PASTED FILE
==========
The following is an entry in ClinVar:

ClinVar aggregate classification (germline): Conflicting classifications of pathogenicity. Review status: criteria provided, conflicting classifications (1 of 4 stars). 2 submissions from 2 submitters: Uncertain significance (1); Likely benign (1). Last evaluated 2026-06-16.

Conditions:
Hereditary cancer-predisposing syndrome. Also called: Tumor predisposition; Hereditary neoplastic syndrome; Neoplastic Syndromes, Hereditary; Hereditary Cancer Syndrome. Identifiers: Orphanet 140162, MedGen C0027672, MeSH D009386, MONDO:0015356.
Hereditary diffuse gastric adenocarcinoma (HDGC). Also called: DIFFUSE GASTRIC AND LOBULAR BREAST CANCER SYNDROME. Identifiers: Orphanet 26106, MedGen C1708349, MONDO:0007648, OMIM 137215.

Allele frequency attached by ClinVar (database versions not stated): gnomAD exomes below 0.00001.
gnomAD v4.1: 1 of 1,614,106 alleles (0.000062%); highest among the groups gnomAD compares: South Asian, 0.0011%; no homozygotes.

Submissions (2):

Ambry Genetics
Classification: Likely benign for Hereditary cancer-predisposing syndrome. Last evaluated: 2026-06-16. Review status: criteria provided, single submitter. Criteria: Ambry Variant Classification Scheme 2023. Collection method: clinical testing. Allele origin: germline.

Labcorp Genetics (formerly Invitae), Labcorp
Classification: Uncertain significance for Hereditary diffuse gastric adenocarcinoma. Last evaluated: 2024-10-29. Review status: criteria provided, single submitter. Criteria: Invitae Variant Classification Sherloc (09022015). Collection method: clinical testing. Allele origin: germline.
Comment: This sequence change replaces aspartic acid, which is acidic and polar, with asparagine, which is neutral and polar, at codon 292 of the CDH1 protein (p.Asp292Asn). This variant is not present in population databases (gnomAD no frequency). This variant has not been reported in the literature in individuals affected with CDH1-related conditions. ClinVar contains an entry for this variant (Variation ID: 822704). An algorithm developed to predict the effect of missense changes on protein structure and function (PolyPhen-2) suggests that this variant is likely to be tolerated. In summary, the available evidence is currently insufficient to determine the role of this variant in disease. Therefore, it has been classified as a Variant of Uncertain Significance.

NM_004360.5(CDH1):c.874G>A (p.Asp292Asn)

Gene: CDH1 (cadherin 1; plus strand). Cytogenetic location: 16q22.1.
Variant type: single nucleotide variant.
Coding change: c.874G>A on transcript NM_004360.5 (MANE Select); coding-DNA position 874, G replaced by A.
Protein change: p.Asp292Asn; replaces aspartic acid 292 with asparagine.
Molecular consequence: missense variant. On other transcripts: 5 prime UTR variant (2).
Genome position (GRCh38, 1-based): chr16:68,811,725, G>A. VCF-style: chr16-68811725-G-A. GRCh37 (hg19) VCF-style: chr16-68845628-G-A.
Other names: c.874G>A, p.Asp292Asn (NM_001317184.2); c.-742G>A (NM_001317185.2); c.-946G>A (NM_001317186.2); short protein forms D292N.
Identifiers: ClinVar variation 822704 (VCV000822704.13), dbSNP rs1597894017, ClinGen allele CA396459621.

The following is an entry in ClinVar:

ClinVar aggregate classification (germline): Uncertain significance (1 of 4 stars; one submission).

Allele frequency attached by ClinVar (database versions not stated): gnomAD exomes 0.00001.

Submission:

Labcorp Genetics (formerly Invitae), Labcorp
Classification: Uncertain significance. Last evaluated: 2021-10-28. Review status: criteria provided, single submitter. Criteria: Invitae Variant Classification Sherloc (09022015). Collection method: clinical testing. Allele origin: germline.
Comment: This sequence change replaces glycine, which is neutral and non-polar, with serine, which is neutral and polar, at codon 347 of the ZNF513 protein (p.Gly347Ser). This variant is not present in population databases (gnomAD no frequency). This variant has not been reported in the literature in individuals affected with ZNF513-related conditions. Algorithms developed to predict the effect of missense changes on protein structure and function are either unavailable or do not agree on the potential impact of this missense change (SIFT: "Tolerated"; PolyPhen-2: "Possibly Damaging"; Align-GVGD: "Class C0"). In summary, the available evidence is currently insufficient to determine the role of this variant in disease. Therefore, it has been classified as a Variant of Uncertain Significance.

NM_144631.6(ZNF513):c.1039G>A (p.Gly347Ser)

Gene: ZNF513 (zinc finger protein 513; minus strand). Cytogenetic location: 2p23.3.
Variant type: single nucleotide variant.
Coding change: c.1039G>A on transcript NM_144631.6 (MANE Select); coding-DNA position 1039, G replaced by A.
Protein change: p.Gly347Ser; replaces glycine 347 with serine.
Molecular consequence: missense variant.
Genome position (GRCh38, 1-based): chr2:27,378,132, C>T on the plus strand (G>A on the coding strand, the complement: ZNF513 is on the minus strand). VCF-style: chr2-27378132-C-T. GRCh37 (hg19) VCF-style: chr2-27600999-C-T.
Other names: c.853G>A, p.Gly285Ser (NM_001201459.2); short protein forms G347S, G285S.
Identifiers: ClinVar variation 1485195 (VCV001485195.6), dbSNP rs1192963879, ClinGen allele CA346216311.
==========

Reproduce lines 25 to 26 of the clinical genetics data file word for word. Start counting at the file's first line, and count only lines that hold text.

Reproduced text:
Allele frequency attached by ClinVar (database versions not stated): gnomAD exomes 0.00001.

Submission: